From travelling to buying coffee, shopping online and sharing on social media, our lives are becoming increasingly digital. But while you’re busy living your daily digital life – swiping a credit card here, filling in a digital form there – your critical data is not protected, and your identity is exposed. To help keep your personal information from falling into the wrong hands, the EU-funded CREDENTIAL project has developed an innovative cloud-based service for storing, managing, and sharing digital identity information and other critical personal data. The CREDENTIAL project set out to develop a cloud-based ‘wallet’ for storing and managing personal information. “Using our wallet, individuals can easily upload their personal data and have complete control over what information is shared with who, where, and when,” says Project Coordinator Stephan Krenn. “On the other hand, CREDENTIAL provides the data receiver with a guarantee that the data – whether shared in whole or in part – is authentic and has not been altered in any way.” Protecting privacy by cryptography The main idea behind CREDENTIAL was to enable end-to-end security and improved privacy in cloud identity management services for managing secure access control. To achieve this, researchers utilised advanced novel cryptographic technologies and improved authentication mechanisms. For example, by using multi-factor authentication with end-to-end encryption, CREDENTIAL offers a significant advantage over traditional, password-based authentication schemes. Furthermore, the solution can be easily integrated into existing cloud services. “The project pushed the state-of-the-art in privacy-preserving cryptography and cryptographic primitives for cloud-based data sharing, while also contributing to research on human-computer interaction,” explains Krenn. The CREDENTIAL Wallet has been successfully demonstrated in several real-world pilots, including in such high-security domains as eHealth, eBusiness and eGovernment. “These pilots prove the practical efficiency and usability of highly trustworthy cloud-based authentication and data sharing platforms,” adds Krenn. Easing legal compliance The CREDENTIAL Wallet addresses real-world needs, which Krenn says is crucial for adoption by both end-users and end-customers. “Our solution decreases the risk in case of data breaches, lowers the level of trust that needs to be put into a cloud service, and supports service providers in their compliance with legal privacy and data protection regulations like the GDPR,” he adds. By increasing the trustworthiness of cloud services without negatively effecting the efficiency or usability of existing services, CREDENTIAL has contributed to the European Next Generation Internet initiative’s work on increasing online security and privacy. The project was also very active in standardisation and certification. For instance, EuroCloud StarAudit, a European cloud certification organisation, integrated a catalogue on cryptography developed by CREDENTIAL into its certification scheme. Together with the PRISMACLOUD project, CREDENTIAL researchers initiated a new ISO/IEC standard on advanced signatures, one of the core cryptographic building blocks underlying the CREDENTIAL Wallet. With the project now closed, consortium partners are working to integrate the CREDENTIAL Wallet into their own services. They are also in contact with relevant stakeholders to guarantee an efficient market uptake of the technologies.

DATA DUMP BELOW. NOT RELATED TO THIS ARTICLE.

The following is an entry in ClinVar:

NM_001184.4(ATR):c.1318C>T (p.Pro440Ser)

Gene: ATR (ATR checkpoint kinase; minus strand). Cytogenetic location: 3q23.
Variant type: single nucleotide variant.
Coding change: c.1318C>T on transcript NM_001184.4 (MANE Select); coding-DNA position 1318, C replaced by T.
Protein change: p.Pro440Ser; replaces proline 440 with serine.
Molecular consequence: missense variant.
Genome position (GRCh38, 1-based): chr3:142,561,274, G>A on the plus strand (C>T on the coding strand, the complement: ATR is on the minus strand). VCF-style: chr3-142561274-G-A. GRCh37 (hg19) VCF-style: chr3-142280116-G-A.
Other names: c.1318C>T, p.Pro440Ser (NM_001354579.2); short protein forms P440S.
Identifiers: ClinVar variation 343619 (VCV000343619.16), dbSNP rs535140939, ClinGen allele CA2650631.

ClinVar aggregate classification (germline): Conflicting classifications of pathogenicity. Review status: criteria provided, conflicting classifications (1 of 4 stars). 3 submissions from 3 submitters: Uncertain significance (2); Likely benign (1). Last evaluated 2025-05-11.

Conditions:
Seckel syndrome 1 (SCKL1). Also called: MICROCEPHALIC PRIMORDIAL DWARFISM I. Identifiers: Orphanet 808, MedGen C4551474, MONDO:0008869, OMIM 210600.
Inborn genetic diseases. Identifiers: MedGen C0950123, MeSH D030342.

CREDENTIAL, CREDENTIAL Wallet, data protection, cybersecurity, digital identity, cryptography, cloud services, data sharing, GDPR